dc.descriptionAs well as coordinating the session, I presented my paper as well as M. Synyshyn’s. The response was good, with good questions. However, what I thought was of particular interest to Athabasca University was the involvement and the recognition of aboriginal peoples’ contribution to the University of Western Australia. At the very beginning of the conference the President of the University of Western Australia thanked the aboriginal peoples for the use of their land. This was followed by a speech, and a dance by an aboriginal group of women. As I watched this, which was very moving and heartfelt, I thought that this is certainly something that Athabasca University should do in its ceremonies. As well, I have just returned from interviewing Luce Irigaray in France; the paper I wrote was a preliminary to my interview with her. Paper Presnted: The Different Next to the Different: ‘More than Workers, Less than Bosses’, women and men, and the intertwining of hierarchy and patriarchy in the struggle to create the egalitarian workplace in five worker cooperatives in Buenos Aires I. Introduction Sexual Difference and Dismantling Hierarchy and Patriarchy: The theoretical background to understanding the struggle to create the egalitarian workplace in five worker cooperatives in Buenos Aires It’s impossible to understand how to organize cooperatively without focusing on ‘sexual difference’, the French philosopher Luce Irigaray’s category for what has not yet been thought within our ostensibly sexually indifferent symbolic structures, but which we must think if we are to confront how patriarchy and hierarchy mutually reinforce each other. In our present day symbolic structures, or the words, stories, philosophies, myths, religions we use to make sense of our world, women lack the place of the subject; they are object. Men remain the fulcrum, the norm, the phallus, the hinge of the logos of Lacan on which all meaning depends, a dance where women must follow the dancer who composed the music, a dancer who is always male. For the male subject to maintain its coherence, woman is consigned to the place of the object, the body, emotion, all of the rejected aspects of the male subject which are then projected onto the place held by woman. As object, women are not differentiated; they all remain the same as each other--‘all dolls are the same’ to quote Sky Masterson in Guys and Dolls--and as object to the male subject they are both different from the male subject and lesser . The meaning of these terms of subject and object, like all terms, depends on both exclusion and suppression of that exclusion for its coherence; meaning is always both dualistic and hierarchical, where what is ‘good’ [like mind, male, leader] is defined by what is ‘not good’ [or body, woman, subordinate]. These relations of domination and subordination circulate in our symbolic structures, working always to reconstitute the ‘different from the same’ as lesser. Irigaray’s further point is that this relationship of the different as always lesser than the same is obscured by the supposedly liberating gesture of sexual indifference, that after all, we are all just individuals, that our sex does not matter, that you are an individual just like me. She argues that this gesture of sexual indifference—of assigning the status of the male subject to woman--does not confer equality on women who lack a place as subjects in our symbolic structures. Instead, it reinforces woman’s subordination to man in the guise of the masculine neutral. Irigaray maintains that it is only with the creation of the female subject through the actions of women and then in our definitions of those actions, will our differentness from each other as women be able to represented. And only then, by creating a place for the female subject who does not extrapolate from the male subject how to be in the world, will we be able to create a space among and between women who are different from each other, will we be able to solve conflict among and between women, will we be able to create a ‘utopian horizon’ which we struggle towards, acting on a world which we define as female subjects. And by extension, only then will differentness be able to be expressed organizationally without being confined to the position of the lesser. To follow Irigaray’s argument, then, is to emphasize that workers and bosses come in two sexes: the individual without a sex does not exist, and to use the sexless individual as an analytical category simply obscures who has power and who does not. An absence of attention to sexual difference in favour of a belief that both women and men can occupy the place of the sexually indifferent individual despite the presence of patriarchy, a belief which maintains that symbolically women are the same as men and experience the processes of organizing in exactly the same way, obscures rather than clarifies how we as women and men might organize in fully participatory, contiguous or non-hierarchical ways to get things done. Without confronting the rhetoric of the individual without a sex—the individual who in reality is male--without ensuring that cooperation means the contiguous organizing of sexual difference next to sexual difference, the female subject next to the male subject who equally act on and define the world, hierarchy inevitably reasserts itself, and cooperation, with its emphasis on the full participation of equals and the equal involvement of all, is subverted. Understanding the struggle to create the egalitarian workplace in five worker cooperatives in Buenos Aires Given my focus on these symbolic categories of [sexually indifferent] sameness and [sexual] difference as they underlie our assumptions about how we can achieve the egalitarian workplace, what interested me in my study of five worker cooperatives in Buenos Aires were two inextricably intertwined questions concerning how organizing cooperatively could be achieved in the face of hierarchy and patriarchy. First, how comprehensively did the men and women workers think about hierarchy in all its manifestations? What did they mean organizationally when they talked about equality and workers as equals, as ‘more than workers, less than bosses’ to paraphrase Raimbeau (2005, p. 11)? Equality as sameness is what Irigaray has called the great dream of symmetry, which allows the powerful to escape their own complicity in the maintenance of hierarchy, by asserting the two [the sexually different next to the sexually different] are One [the unacknowledged male One standing in for the two, male subject and female subject]. How did the women and men working in these cooperatives struggle to embody in their organizing processes and strategies the ethos of cooperation—learned as they said ‘in the tent’--among and between equals who were not the same, who were different, and who experienced the processes of organizing differently? As the workers often proudly informed me, these were worker coops where all decision makers were elected and everyone was paid the same. And it wasn’t only the ‘one member, one vote’ enshrined in the general assemblies and in the elections of coordinators. It was also that ‘we are all members of the cooperative’: all jobs were equally necessary, all were equally valuable, and therefore all were worthy of being paid the same. But elected general assemblies and coordinators and equal pay for all jobs were only part of how worker cooperatives struggled to interpret what equality and cooperation meant in practice . Secondly, how did the workers confront how patriarchy circulates in these ostensibly egalitarian ways of organizing, where all work was treated as equally valuable, everyone could be elected to positions of authority, everyone was paid the same? More specifically, how did the worker coops deal with [sexual] difference, the argument, following Irigaray, that women and men are not substitutable—that women and men are equals who are different, who occupy different places in terms of who has power and who doesn’t, and who experience differently the processes of organizing, in particular the processes of decision making which undergird all organizing: of deciding what to do, how and by whom to do it, and then what to do next? How did the worker coops deal with this unacknowledged maleness of the supposedly sexually neutral or sexually indifferent individual which must be confronted if cooperative organizing, with its emphasis on full and equal participation, full and equal involvement, is to succeed? How did the women and men challenge not only the hierarchy which cooperative organizing seeks to dismantle, but the patriarchal privilege that circulates simultaneously in our organizing processes, and which, unless confronted, inevitably reconstitutes hierarchical modes of organizing? Did no more deference to bosses by workers also mean no more deference to men by women? II. We were all ‘in the tent’ together: The development of shared politicized consciousness and its relationship to equality as sameness or difference In the next part of this paper, I want to examine how hierarchy and patriarchy--shorthand for sexual hierarchy--intersect to subvert egalitarian organizing processes. More specifically, I want to examine the ways the workers, women and men, attempted to confront those mutually reinforcing hierarchical and patriarchal processes in how they organized together to get work done. I want to begin by examining how the workers developed an ethos of cooperation, or how their shared experience of revolt ‘in the tent’ together led to a sense of politicized consciousness or awareness of their situation. Did their shared experiences ‘in the tent’ lead to their commitment to egalitarian ways of organizing as they struggled to confront the workings of hierarchy in all its forms: not only between workers and bosses, but also between men and women? The workers’ conceptualization of equality: Do you have to be just like me to be equal to me? Or can we be different from each other and still be equal? Rethinking the male norm. The answers to these questions rest on how the workers conceptualized equality. Did the workers think that these egalitarian ways of organizing could be achieved through emphasizing that everyone be the same, the women just like the men? By extension, then, did they think that if the women workers were different than the men, they must be lesser, and equality could be achieved only if everyone is the same as everyone else? Did they think that women had to be just the same as men in order for the women to be equal to the men? Or did they attempt to reconcile equality with difference in how they organized, so that being different did not mean being left out or pushed out by the same, however the same defined themselves? Did the workers, both women and men, confront how patriarchy—or sexual hierarchy--circulated within the ostensibly egalitarian organizing processes they put in place, and if they did, what did they do? What did ‘in the tent’ mean for their understanding of what equality meant for how they organized? The workers agreed on the process, but not on the outcome: they all pointed to how important their shared experience was for all of them, but only the women analysed this shared experience as meaning that they were the men’s equals. The men never mentioned this, any reference to any understanding that the women were their equals; they never talked about this at all. What they did talk about together was that they all had undergone consciousness raising or demystification before they “recovered their factories”, after “the owners ceased production, stopped paying wages, and went bankrupt”, and before the workers took over the factories and made them produce “without a boss or owner” . However, they used a much more concrete term: the workers called this the experience of the tent, where they were all together before they recovered their factories, and where they learned they were far stronger than they thought, far more capable than they believed. They told me that this experience of the tent produced their commitment to democratic, egalitarian forms of organizing—‘we were all like ants together’ said one woman—just as it shaped them, demystified for them what they thought was going on, allowed them, in the company of their compatriots, to think again what was actually happening, and prepared them for deciding what they wanted to do about their present situation. In the tent they shared the opportunity for “discussion, feedback and comparison”, a process of inclusion and consensus that allowed views to be shared and “competing truths and mystifications of the human condition” dissected (Young, 1993, p. 143-144; cf. Lewis and Barnsley, 1992; Guijt & Shah, 1998). At the same time this shared experience of revolt was a process of politicized consciousness-raising (Raimbeau, 2005, cf. Brown, 1992) that enabled the workers in the tent “to gain a greater sense of self-worth, agency and common purpose” (Young, 1997, p. 370). What the workers--and most had been workers; only 20% of those who joined the recovered factory movement had been managers (Trigona, 2006)-- had to unlearn was deference and passivity, the result of a hierarchical way of working divided between bosses and workers that Morgan (2006) argues creates passivity, dependence, competitiveness and deference . What they had to learn was the opposite. They had to learn to be subjects acting on the world and shaping it in a way that suited them, to learn contiguity in all its aspects, to learn how to confront the mutually sustaining operations of hierarchy and patriarchy as they circulated in the processes of ostensibly egalitarian forms of organizing. To confront the hierarchy between bosses and workers also meant to confront the hierarchy between men and women. Activism and Hierarchy Antithetical What their shared experiences in the tent taught the workers was that activism and hierarchy were antithetical. If the recovered factories were to succeed as worker cooperatives, hierarchical relations had to be dismantled, and egalitarian relations among and between workers who were capable, and because of their capabilities, powerful, had to be constructed if they were going to be able to accomplish their goals. If they didn’t construct ways of working together in egalitarian ways, they would revert to the bosses/worker hierarchy, so they had to figure out some way to displace that hierarchy in favour of contiguous relations among and between the workers. For these workers there was a explicit link between the experience of revolt and the development of a democratic consciousness, between how they understood and what they decided to do, or between learning how to think though their own relationship to a problem and not just simply leaving it to others. In making these links they recognized that they were knowers, that through the experience of the tent, they had become ‘political subjects’, to use Raimbeau’s term. By putting themselves in the picture, or grounding the issue in what they knew and had experienced (cf. Lewis and Barnsley, 1992), they took upon themselves the power to make decisions, to decide what is going on, and then what to do about it, structuring into this process both action and responsibility for those actions. They learned in the tent not to leave the thinking to others; they demystified the position of the knower as a position held by someone else that could never be held by them because they could never know enough, to a position that could be held by them, that they too could know the world and act on it. They took to themselves the position of the knower who does, or the subject who acts on the world, and rejected the position of the object that is always acted on. Formulating the position of the knower in a way that was understandable to everyone then, made finding a metaphor that could communicate that common understanding important. That led to the common use of the metaphor of the family to explain how to run an organization—but as we all know, that metaphor has quite different implications, and means quite different things, for women and men. I will return to this later. “We worked together like ants, you couldn’t tell who was the man and who the woman” What the tent equally taught the workers was how valuable each of them was for each other, how much they needed each other, how differences which had previously mattered, were no longer important: “we worked together like ants, you couldn’t tell who was the man and who the woman” said one woman to me. When the women talked about being ants together, they meant that everyone was together, women and men. The women didn’t mean that they were the same as the men or each other, but that there were no hierarchies, including sexual hierarchies. There were reasons, then, why the workers kept emphasizing to me that “we are a co-op”: we pay everyone the same, if we defer to others, we will not be able to work together fully and completely. However, were we equal to each other? To the women, yes; maybe not to the men. The experience of ‘the tent’, however, seemed to have much greater implications for the women than for the men in terms of their sense of equal worth: the women felt equal to the men, and it was the women who emphasized their equality with men. In the women’s accounts to me when we were apart from the men, they emphasized the shared experience of the tent as eliminating not only hierarchical work relations, but also the patriarchal relations or sexual hierarchies between men and women that worked to subvert the egalitarian ways of working together which the shared experience of the tent inspired. The converse didn’t seem to be true: the men never mentioned feeling equal to the women. The women felt equal to the men, but this equality between the two sexes that the women perceived ‘in the tent’, remained invisible to the men . What exactly, then, did ‘we worked together like ants’ mean for the women and for the men? How were sameness, difference, and equality interpreted in how they organized to get work done together in cooperative ways? This difference between the two sexes informs the next part of the paper. III. No head of the household, but sisterhood; workers, but not brotherhood: Reconstructing the patriarchal family in rethinking democratic decision-making and the role of the coordinators To describe how people related to each other to get work done both women and men used the metaphor of ‘the family’. But like ‘the tent’, ‘the family’ was perceived in different ways. In a patriarchal society the metaphor of ‘the family’, ‘the head of the household’, or ‘parents’, or ‘sisterhood’ or ‘brotherhood’ has quite different implications for women than for men. What did these metaphors of ‘the family’ mean, then, for the construction of an egalitarian, contiguous workplace for the two sexes? How did they deal with power as it circulated in their organizing processes, in all the little ways which reveal who has power and who doesn’t, if we accept that power circulates in our acts of organizing and in the names we give those acts, in the process either confirming or subverting the circulation of hierarchy and patriarchy within those symbolic structures? In particular, how did the workers dealt with the fact that they were not sexless individuals but men and women who experienced the processes of organizing differently, who occupied different positions in a patriarchal society and who acted and then defined those actions within a hierarchical symbolic structure? What are the answers to these questions in terms of the key aspects of non-hierarchical, contiguous, participatory organizing, and how are they embodied in the organizing processes of women and men? What did it mean to figure out what the coordinator did, what aspect of ‘the family’ the coordinator embodied, and in particular, what that meant for women and for men working together? Democratic organizing practices: confronting hierarchy but not patriarchy To address this question I will draw on Rothschild’s (2000) analysis of how cooperative, non-hierarchical organizing works, as well as a study of the worker coops of Buenos Aires by Raimbeau (2005, 2006). Although neither study directly addresses how democratic and non-hierarchical principles are subverted by patriarchal practices, what they have done is to provide signposts about what is important in figuring out how to work together collectively and non-hierarchically. Both studies concurred on the key aspects of the non-hierarchical workplace. Raimbeau asserted that that there is a direct link between the consciousness-raising of the tent and the workers’ commitment to democratic forms of organizing that are the outcome of that shared experience. She identified the following elements as crucial: “the assembly, where every worker has a voice”, the election of non-permanent coordinators who are rotated in and out of their positions, equal pay, and “mechanisms to guarantee transparent accounting”(2005, p. 11). Rothschild’s (2000) analysis replicates Raimbeau’s, pointing out that this mode of organizing is comprised of four essential elements: worker self-management, a non-instrumental way of dealing with each other as workers, democratic decision-making with provision for dissent, and worker ownership, which guarantees the democratic process (cf. Blasi and Kruse, 2003) . It’s not enough to ensure worker participation, Rothschild argues. Workers must benefit through ownership of their work; they must be in control of their work, and the split between the owners, managers, and workers must be erased through the position of the elected coordinator . The role of the coordinator, or the bridge in the phrase ‘more than workers’ to ‘less than bosses’ When I asked about the role of the elected coordinators—the workers never used the term ‘manager’-- how they were chosen, and what they do, a male worker explained it to me like this: “The workers know when it begins and ends. Those who knew, they were the ones who became coordinators. The qualified officer knows how to do everything, but she still works on the machine because she’s so fast”. There is no hesitation about informing me that the coordinators are elected, and serve, through the will of the general assembly: One worker told me that: “Some coordinators are from the beginning of 2002 and we will vote them out when they’re too old, or too lazy”. Most of the elected coordinators seemed to meet roughly once a week, and as one worker put it, decide on everything. As the worker went on to explain: “They make a diagram about what we have to buy. Almost once a week they meet, and see what is lacking in each sector, what’s needed in each sector: missing staff, cleanliness, the kitchen: everything must come up”. That meant areas of contention which the coordinators had to deal with, and when I asked how they dealt with this, they used the metaphor of the family: “When there’s a problem in the house, the parents get together. We try not to cut heads off, to scold”. When I asked in another coop how long the meetings were, they told me that they were one to two hours, and they talked about “how are the deposits going, how are the floors, the washroom cleaning, reception, the bar. The music [which they were not allowed to have before] makes it easier to work; it’s easier to talk to the suppliers. It’s different affinities, like any family”. Women workers in a workplace dominated by men, however, had a different approach to the duties of the coordinator. The other workplaces had told me about what the coordinator in very matter of fact tones, but they never questioned why there needed to be a coordinator in the first place: the family metaphor they used indicated that the position of a coordinator was necessary, like a parent or the head of a household. However, this group of women workers did. Unlike in other coops where it was more evenly split between women and men, or where women dominated, this group of women spoke the most specifically to me about what it was like to work in a male dominated coop, and how that extended to how they saw their coordinator, and what terms they used to describe what the coordinator did. When I asked how the women organized among themselves, one woman first pointed out their fundamental equality with each other, that: “Yes: from the beginning we are a coop”. Although they had been working together, they told me, since 1985 for some, 1983, 1984 for others, some daughters, and granddaughters now working with the original workers, the coop was different from what was before. When I asked how?, they told me: “We don’t have bosses. Before we were told. Now we work, we do it for us, it’s more of a sisterhood. We have a salary. It’s ours, we do more, we’re more careful, because it’s ours. We’re more conscious”. When I asked how that had affected their lives?, they told me: You wake up with more energy. You know you are working for yourself. Sometimes we wake up with such energy we come an hour late [and they all laughed]. “But we always try to be on time but before….It looks like others have never been late [and they all laugh]. We cover ourselves, [we use] the cell phone. We cover here when it happens with someone. We are alone, we’re single mothers with young children. We continue to work after [we finish here], we’re up at midnight still working, and up at four am. We have to do two jobs. It’s more flexible, we still have responsibilities, we talk among our companions. The women also complained to me how busy they were, how they had to do everything, despite having less time than the men, who did not have their double day. “Here, to kick out an associate [their term for another worker] there has to be previous sanctions, you can’t be irresponsible. We are more responsible than men, but we have to do everything, because men have more time”. What hampered them was that they had to be fully contributing workers who took on to themselves all the responsibilities of being fully participatory workers, but because they were single mothers, they told me, they had all the extra responsibilities of their families which the men simply did not have, and that made it harder for them to do all that they needed to do. When I asked what the coordinator did, the women didn’t speak of any involvement by the coordinator in deciding what to do and how to do it. Instead they stressed that the coordinator fulfilled the role of information transmitter between the various departments because the coordinator “knows the orders and priorities with the warehouse, the warehouse coordinator tells the needs of packaging”. It was they who decided what to do and how to do it, not him: “One day we each take turns, to switch the job so it’s not so routine and that way we learn everything”. When I asked why they did that, they replied that it was necessary “to learn other things to help each other so we can cover for each other”. They also told me that they didn’t really need a coordinator, since they made all the decisions themselves, including the rotation of tasks in order to cover for each other, and that they kept the coordinator only because he needed the job, he was old, and they didn’t want to hurt his feelings. They kept him on, but they decided among themselves what a coordinator usually decided: who did what, and when. They ensured that the flexibility they required as single parents, on their own, with unpredictable demands, was there. They knew how to do each other’s jobs—that way they could cover for each other. And they figured out among themselves who could cover. They told me that: We don’t have a female coordinator but we don’t need either a male or a female coordinator. Among us we could rotate the job of coordinator. Every business has to have a coordinator who meets with the administrative council [elected in the general assembly]. Supposedly the coordinator is voted in, but here the coordinator was chosen because he had the experience—twenty-five years. But he doesn’t have to be there always—he could be taken out. There could be a coordinator, but we love him, we fight with him, he’s been here so long we don’t want to push him out. But they were quite adamant to me that a coordinator, another layer in the hierarchy, was someone they didn’t need, in the same way they didn’t need husbands. Just as they were able to cope with unemployment first, and then later the work of recovering the factory without the help of husbands—most of them were single parents, with responsibilities to children and parents--they couldn’t see why they needed a coordinator to tell them what to do. Instead they told me that they just figured out how to get everything done between themselves so the line was never held up. They told me that they didn’t need a ‘head of the household’, a term they reserved for married men. They never called themselves heads, although they had responsibilities for others younger and older than themselves; it was as if there was no word for their position for what they needed to accomplish. Just as they refused to use the term ‘head of the household’ because they felt it was not applicable to what they did, or needed to do, neither was a coordinator necessary. They didn’t need anybody to tell them what to do, either at home, or at work, in order for things to go smoothly. Instead their solution to how they organized—which explicitly rejected any form of hierarchy—was not father, not mother, not ‘head of household, nor even parent, but sister or sisterhood. IV. Conclusion: The metaphor of the family and challenging a patriarchal hierarchy To emphasize the common experience, to reiterate that everyone can do this, because everyone already knows how to do this, the constant, reoccurring metaphor used by the workers was the family, parents, the household, the home, sisterhood--but not brotherhood. Interestingly, I never heard the men use the term ‘brotherhood’; it was only the women who would refer to each other as sisters, or as a sisterhood. The only term I heard the men use was ‘family’ as in ‘we are a family’. ‘Sisterhood’ indicated the strong bond between those who are different from the dominant majority; ‘family’ was a much more ambiguous term, and prefigured in both senses the different ways the men and the women described the role of the coordinator, or the bridge in the phrase ‘more than workers’ to ‘less than bosses’. The workers used these metaphors to talk about how to become more than a worker, but not a boss, they used these metaphors in terms of deciding what to do and how to do it, or how to organize as equals, since they were all paid the same. They used the metaphor to describe how to budget, how to deal with those who didn’t know how to do the work well, how to deal with disagreements over how much money to take home and how much money to spend on capital improvements, how to establish rules about what to do and who was to do them and how they were to be done. The women in one of the factories were the most notable in how they used the family metaphor to frame what they were doing at work. They never used the term ‘the head of the household’, which they reserved for married men although they talked about their responsibilities as more onerous than those facing married men (they emphasized they worked 20 hours a day in order to meet all their responsibilities). Instead, they talked about their responsibilities as single mothers to their children and to their parents without ever defining that as ‘the head of the household’, which extended to how they saw their relations at work. They spoke of the coordinator as unnecessary for what they wanted to accomplish, just as they saw using the term the head of the family as unnecessary for what they wanted to accomplish in terms of meeting their responsibilities to their dependent others. In both their analyses of their place at home and at work, they did not use the hierarchical terms available to them to designate their place; they talked in other ways about their responsibilities at work and at home. Just as they never saw themselves as heads of families despite stating that they had more responsibilities than the married men they called ‘heads of families’ since their wives did the work in the home which they were responsible for, neither did they see how they got work done together as hierarchical. Instead they used the term ‘sisterhood’, stating that they didn’t need a coordinator in order to get things done at work. In refusing to use the term the head of the household, they also refused to use any form of hierarchical address at work, while they continued to deal with the myriad responsibilities of both being income earners for others and income earners in their workplace. Confronting Patriarchal Privilege in the Democratic Non-Hierarchical Workplace through Difference as Contiguous rather than as lesser If our goal is the democratic, egalitarian workplace, we have to focus on the relations between women and men. If we want democracy, and some version of a non-hierarchical workplace where people participate, we have to analyse people in terms of who has power and who doesn’t, men and women who have different positions within the societal structure, where men are dominant and women are subordinate, maintained by patriarchy and reinforced by hierarchical ways of organizing that are not necessarily confronted in a democracy. Without an analysis of sexual difference there is no means of figuring out how women and men experience the processes of organizing differently. As we know, our Canadian democracy does not have proportional representation of women: men represent women and speak on their behalf, and it’s certainly been argued that men legislate for themselves, not for women. This underlies that what happens in our legislatures carries over to our organizations, as Rothschild notes: “rights in the political arena cannot be insulated from rights in the workplace”(2000, p. 195). Rothschild‘s real question is whether the team based approach so emphasized recently in the US as the way to do things is a preliminary to a “much more deeply democratic forms of control”(p. 196) whereas I maintain that democratic control is only possible when men and women confront patriarchy, that dismantling hierarchy, the control by a few of the many, means nothing if women are ignored in this equation. Ultimately, if we take difference seriously as difference next to difference rather than difference as lesser than the same, the compulsion of Canadian federalism which continuously struggles to figure out politically the non-substitutable next to the non-substitutable rather than the sameness of individuals, which only obscures who has power and who doesn’t , we have to dismantle hierarchy and patriarchy simultaneously. Hierarchy and patriarchy work to reinforce each other, and neither is possible without the other, Irigaray’s argument. Only dismantling our hierarchical and patriarchal symbolic structures through contiguous practices which are then defined will women be free from symbolic structures that constantly work to reaffirm women’s subordinate status. We need to be able to create a word to describe how we work together contiguously, not just leaving that space blank, the way we do now, when we refer to men as heads of families and by extension heads of organization, reserving for women only an unfilled space in the symbolic structure because the word to define contiguous organizing has not yet been created. Only then will women no longer be admitted into the public sphere only as honourary men in the guise of the [masculine] neutral, which hides what it cannot admit, that the world of the public remains resolutely masculine and male, and women continue to be admitted into this masculine sphere of the public and the workplace only as honourary men. Only by struggling with patriarchy can cooperative organizing be created, since the family, the household, sisterhood, were recurring motifs in the interviews, dominant metaphors used to explain how to organize democratically. What we need, finally, are new ways of understanding the family metaphor as contiguous, with a female subject and male subject, rather than patriarchal and hierarchical, with a male subject and a female object, the head of the household as the unacknowledged unanalyzed right of the male to rule, and the erased woman, never even referred to. What the women of the coop were searching for, a word in Spanish translatable into English that would capture their egalitarian, contiguous way of working, still awaits us. Democracy in the workplace that does not confront the covert practices of patriarchal privilege ultimately subverts that democracy. 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dc.description.abstractIn this paper I want to examine how hierarchy and patriarchy ”shorthand for sexual hierarchy”intersect to subvert egalitarian organizing processes in five worker cooperatives in Buenos Aires. More specifically, I want to examine how the workers, women and men, attempted to confront those mutually reinforcing hierarchical and patriarchal processes in how they organized together to get work done by focusing on the role of the elected coordinator, the bridge which exemplifies the link between ‘More than workers, less than bosses’. How did this position of elected coordinator reveal their commitment to egalitarian ways of organizing as they struggled to confront the workings of hierarchy in all its forms, not only between workers and bosses, but also between women and men in the Buenos Aires worker cooperatives? This paper will draw on the French philosopher Luce Irigaray and her focus on [sexual] difference as contiguous rather than as [sexual] difference as lesser than the same, and therefore hierarchical, and the Canadian historical and cultural commitment to difference as non-substitutable, in order to rethink how egalitarian ways of organizing can be achieved between women and men.en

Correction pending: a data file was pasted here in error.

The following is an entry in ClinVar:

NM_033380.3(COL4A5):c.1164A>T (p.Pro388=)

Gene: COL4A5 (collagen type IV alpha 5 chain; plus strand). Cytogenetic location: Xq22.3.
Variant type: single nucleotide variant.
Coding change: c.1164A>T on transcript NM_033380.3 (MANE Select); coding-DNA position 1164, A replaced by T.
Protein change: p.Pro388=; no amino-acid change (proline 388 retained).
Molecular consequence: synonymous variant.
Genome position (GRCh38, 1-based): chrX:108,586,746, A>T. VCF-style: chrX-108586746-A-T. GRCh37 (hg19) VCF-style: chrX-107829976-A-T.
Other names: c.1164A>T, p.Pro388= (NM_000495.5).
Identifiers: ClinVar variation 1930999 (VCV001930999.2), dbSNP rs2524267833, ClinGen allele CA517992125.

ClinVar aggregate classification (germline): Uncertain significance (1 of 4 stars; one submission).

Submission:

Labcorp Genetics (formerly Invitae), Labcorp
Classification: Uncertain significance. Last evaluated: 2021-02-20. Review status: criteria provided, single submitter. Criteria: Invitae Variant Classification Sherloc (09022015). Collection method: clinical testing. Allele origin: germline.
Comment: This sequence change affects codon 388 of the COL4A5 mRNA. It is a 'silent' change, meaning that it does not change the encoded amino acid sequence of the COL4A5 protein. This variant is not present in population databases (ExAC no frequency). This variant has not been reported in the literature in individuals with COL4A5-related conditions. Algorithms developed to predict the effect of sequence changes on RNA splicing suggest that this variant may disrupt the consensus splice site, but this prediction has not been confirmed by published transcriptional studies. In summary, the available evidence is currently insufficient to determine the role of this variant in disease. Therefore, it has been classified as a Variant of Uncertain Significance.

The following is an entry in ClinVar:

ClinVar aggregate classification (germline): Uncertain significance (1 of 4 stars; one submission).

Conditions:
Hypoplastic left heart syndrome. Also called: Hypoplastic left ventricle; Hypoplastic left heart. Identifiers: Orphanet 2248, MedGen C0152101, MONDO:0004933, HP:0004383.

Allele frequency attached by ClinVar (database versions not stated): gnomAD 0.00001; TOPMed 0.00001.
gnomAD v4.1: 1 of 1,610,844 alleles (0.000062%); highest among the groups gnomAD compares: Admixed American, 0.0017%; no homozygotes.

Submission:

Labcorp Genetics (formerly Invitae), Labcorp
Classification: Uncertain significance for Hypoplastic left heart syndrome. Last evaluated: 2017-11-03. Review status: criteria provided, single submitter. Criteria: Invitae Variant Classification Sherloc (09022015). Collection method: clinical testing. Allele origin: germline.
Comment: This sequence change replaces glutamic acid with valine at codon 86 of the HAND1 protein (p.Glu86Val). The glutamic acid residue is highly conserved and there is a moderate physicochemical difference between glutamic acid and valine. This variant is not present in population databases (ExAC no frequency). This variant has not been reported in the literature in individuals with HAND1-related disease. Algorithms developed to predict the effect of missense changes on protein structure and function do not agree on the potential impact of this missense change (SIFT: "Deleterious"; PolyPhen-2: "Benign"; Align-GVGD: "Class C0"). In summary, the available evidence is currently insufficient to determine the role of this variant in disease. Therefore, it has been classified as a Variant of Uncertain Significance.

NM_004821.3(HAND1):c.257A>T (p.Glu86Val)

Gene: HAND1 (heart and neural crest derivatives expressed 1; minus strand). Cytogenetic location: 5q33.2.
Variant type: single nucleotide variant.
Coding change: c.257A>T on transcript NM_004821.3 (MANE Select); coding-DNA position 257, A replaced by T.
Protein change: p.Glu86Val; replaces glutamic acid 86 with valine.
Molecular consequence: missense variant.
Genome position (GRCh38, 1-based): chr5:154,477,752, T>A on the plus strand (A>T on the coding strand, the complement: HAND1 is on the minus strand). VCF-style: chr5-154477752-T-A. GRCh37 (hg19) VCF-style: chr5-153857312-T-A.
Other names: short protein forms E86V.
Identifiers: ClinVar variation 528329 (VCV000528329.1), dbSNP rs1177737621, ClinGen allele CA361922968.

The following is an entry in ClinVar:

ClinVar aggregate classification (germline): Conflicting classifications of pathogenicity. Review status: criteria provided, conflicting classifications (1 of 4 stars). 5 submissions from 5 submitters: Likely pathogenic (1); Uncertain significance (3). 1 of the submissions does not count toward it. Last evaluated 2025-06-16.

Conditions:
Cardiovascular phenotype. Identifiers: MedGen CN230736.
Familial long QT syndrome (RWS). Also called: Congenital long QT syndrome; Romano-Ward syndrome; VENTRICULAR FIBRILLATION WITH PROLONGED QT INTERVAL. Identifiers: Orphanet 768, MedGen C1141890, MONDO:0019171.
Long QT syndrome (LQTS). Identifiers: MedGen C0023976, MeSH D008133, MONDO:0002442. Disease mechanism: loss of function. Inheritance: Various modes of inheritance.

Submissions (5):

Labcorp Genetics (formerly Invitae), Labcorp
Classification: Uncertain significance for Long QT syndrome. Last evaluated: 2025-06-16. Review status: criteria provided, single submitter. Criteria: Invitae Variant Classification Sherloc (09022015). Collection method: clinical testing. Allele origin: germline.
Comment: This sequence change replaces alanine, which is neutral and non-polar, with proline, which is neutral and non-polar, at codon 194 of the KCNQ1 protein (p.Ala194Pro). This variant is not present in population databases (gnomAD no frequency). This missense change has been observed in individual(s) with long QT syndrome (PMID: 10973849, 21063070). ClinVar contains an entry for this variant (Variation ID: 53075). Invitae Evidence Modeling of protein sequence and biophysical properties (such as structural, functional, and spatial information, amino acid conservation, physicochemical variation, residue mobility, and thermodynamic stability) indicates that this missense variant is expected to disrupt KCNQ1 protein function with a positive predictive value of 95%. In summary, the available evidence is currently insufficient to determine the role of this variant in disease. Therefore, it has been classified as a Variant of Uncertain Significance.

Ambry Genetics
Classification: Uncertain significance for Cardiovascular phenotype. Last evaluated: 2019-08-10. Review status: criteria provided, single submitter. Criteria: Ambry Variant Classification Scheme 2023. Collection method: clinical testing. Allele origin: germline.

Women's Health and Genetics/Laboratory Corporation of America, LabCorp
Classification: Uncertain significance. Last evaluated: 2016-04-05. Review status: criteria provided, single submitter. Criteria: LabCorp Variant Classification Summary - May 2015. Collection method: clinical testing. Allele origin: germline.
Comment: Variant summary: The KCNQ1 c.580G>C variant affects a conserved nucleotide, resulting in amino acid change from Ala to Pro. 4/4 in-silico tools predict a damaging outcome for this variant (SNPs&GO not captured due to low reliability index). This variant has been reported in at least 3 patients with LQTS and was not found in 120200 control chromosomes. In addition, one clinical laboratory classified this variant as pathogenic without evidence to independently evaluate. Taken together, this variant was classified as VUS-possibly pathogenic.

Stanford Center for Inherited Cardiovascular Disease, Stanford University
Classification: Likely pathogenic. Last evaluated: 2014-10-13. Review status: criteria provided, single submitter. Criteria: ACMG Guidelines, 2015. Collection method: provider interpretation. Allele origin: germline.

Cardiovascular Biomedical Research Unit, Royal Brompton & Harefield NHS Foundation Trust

dc.description.sponsorshipAcademic & Professional Development Fund (A&PDF)en
dc.subjectWoker Coopsen
dc.subjectBuenos Airesen
dc.titleThe Different Next to the Different: Worker Coops in Buenos Aires, Women and Men, and Rethinking and Redoing the Role of Coordinator presented at the Engineering Leadership: Through Research and Practice Conference in Perth, Australia, July 22-24, 2008en